Scrabble event spells F-U-N-D-R-A-I-S-E-R

By Sean Barron


From “grip” to “goon,” from “win” to “woe,” they were racking up points while helping a longtime community-service agency.

“I play with my husband online and play Words With Friends,” Louisa Berger said, referring to her penchant for playing Scrabble — and its online twin. “He usually wins.”

The Youngstown woman and her husband, Martin Berger, were busily playing the popular word board game, though not against each other and under very different circumstances. This time, they were among close to 30 people who took part in Saturday’s Scrabble Tournament fundraiser at First Presbyterian Church, 201 Wick Ave. It was a benefit for Protestant Family Service, a faith-based agency that assists people with emergency and other needs.

Participants paid $20 each to be in the tournament, the proceeds of which are to help clients struggling to pay water and electric bills, emergency medication, rent and security deposits, noted Jackie Burley, PFS’ executive director.

Berger was one of the top finishers in the first of three 40-minute games, with 195 points. Her victory was secured when she played the word “qi,” (pronounced “chee”) which is a life force, the properties of which form the basis for much of Chinese medicine and philosophy. The word was good for 38 points and also formed the basis for Berger to advance to the next round.

The tournament winner took home a donated 32-inch flat-screen TV.

Three or four players at each of several tables competed against one another and formed many common words as well as some that yielded a higher number of points such as “ledger,” “proton” and, with the help of both blank tiles, “waiters.”

A couple of unusual words, including “qats,” (leaves of a shrub often chewed like tobacco or used to make tea), dotted several boards.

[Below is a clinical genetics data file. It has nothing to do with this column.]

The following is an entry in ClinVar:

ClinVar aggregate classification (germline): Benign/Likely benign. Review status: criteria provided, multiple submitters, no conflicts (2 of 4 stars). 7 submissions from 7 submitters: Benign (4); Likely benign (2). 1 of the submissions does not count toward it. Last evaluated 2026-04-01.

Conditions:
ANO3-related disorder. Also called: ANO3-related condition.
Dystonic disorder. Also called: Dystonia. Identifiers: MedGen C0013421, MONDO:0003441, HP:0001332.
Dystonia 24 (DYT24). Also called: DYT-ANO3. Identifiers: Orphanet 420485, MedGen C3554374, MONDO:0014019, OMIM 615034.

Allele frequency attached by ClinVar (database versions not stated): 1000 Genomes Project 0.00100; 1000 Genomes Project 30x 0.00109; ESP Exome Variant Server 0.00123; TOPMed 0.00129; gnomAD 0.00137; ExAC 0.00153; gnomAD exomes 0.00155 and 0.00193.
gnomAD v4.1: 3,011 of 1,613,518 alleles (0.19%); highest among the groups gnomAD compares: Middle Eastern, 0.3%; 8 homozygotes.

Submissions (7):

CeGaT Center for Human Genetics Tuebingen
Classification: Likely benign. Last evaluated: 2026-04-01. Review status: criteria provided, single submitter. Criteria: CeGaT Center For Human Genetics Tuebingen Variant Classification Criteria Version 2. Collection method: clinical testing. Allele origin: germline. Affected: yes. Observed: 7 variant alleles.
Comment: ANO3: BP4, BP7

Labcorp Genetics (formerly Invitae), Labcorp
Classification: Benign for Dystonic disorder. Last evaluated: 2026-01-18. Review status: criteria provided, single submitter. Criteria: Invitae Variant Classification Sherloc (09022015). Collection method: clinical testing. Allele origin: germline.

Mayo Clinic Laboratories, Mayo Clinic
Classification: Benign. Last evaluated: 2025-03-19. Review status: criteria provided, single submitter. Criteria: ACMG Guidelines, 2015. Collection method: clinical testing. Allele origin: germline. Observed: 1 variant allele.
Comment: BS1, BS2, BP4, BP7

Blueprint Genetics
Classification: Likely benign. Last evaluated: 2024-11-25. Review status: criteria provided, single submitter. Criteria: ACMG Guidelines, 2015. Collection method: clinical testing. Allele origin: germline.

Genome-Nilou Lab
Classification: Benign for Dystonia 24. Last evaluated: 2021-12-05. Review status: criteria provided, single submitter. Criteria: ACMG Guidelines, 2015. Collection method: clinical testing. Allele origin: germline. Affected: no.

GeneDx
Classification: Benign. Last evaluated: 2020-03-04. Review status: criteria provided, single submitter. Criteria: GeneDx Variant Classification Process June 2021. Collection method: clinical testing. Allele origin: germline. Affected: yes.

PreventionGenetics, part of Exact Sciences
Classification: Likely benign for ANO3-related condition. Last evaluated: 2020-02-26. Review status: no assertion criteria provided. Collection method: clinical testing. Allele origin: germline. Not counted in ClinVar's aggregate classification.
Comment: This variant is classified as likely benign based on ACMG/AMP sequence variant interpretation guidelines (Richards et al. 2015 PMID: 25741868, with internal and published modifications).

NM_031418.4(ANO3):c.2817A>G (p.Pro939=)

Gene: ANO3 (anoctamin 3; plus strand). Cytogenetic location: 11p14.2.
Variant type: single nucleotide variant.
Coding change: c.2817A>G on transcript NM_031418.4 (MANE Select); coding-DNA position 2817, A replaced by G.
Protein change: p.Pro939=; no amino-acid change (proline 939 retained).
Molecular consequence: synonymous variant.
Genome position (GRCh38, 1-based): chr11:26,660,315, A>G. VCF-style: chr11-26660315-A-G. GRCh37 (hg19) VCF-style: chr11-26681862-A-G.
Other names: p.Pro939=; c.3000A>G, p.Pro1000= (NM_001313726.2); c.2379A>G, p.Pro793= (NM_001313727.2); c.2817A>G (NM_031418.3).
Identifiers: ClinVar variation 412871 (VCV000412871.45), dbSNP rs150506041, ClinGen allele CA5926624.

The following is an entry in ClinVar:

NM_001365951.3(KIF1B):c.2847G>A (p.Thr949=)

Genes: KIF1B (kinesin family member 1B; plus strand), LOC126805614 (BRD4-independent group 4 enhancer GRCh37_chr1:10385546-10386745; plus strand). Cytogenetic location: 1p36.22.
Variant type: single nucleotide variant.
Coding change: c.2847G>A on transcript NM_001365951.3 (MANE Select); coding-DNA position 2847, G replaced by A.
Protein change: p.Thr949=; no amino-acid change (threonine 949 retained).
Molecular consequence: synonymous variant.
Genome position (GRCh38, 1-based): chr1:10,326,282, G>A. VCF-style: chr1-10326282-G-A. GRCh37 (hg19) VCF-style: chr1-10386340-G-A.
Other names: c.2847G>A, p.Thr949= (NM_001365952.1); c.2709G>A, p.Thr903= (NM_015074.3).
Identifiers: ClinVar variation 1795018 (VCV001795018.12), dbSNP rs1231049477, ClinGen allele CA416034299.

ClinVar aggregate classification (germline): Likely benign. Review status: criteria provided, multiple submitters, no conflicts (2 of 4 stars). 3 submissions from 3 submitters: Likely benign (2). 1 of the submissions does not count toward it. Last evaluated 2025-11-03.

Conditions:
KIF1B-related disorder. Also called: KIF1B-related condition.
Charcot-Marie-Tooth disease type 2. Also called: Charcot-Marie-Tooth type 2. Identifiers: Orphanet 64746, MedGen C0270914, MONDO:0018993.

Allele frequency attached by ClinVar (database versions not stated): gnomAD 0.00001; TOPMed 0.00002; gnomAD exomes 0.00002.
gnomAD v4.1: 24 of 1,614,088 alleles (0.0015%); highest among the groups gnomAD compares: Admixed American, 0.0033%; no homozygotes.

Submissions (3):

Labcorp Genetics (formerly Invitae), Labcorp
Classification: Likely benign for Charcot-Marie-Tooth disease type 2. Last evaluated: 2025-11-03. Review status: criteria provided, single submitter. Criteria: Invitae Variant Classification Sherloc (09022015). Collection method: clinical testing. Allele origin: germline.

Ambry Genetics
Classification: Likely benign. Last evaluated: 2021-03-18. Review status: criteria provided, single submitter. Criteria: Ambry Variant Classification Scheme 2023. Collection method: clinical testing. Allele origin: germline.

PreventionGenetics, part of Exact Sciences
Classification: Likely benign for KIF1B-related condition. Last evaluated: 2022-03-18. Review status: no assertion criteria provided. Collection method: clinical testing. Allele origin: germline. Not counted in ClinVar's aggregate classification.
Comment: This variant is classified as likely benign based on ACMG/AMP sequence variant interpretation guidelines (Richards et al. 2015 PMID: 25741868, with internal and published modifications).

Berger’s opponents were Elaine Ross of Villa Maria, Pa., and Rae Hudson of Howland, both of whom play Scrabble regularly.

“My mom used to play when I was a kid; she introduced me to it,” said Ross, who retired after having worked with children with behavior and emotional challenges in the Toledo school district. “I enjoyed it right away.”

Ross started playing the game about 10 years ago with a neighbor and plays two or three times a week, she continued.

“I play weekly with friends. [Scrabble] keeps us mentally active,” said Hudson, who worked 17 years as a secretary for Trumbull County Children Services and who has played for many years with her sister.

Protestant Family Service receives no United Way funding and relies heavily on grants and donations, Burley noted, adding that her agency needs donated beds, refrigerators and stoves.

In addition, she said, PFS is encouraging people to donate household items, though the agency does not accept clothing.

Those interested in volunteering are asked to contact Kay Hurd or Mary Bali, volunteer coordinators, at 330-746-4600.

The agency’s next fundraiser is a spring concert set for 3 p.m. April 28 at First United Methodist Church in Austintown.

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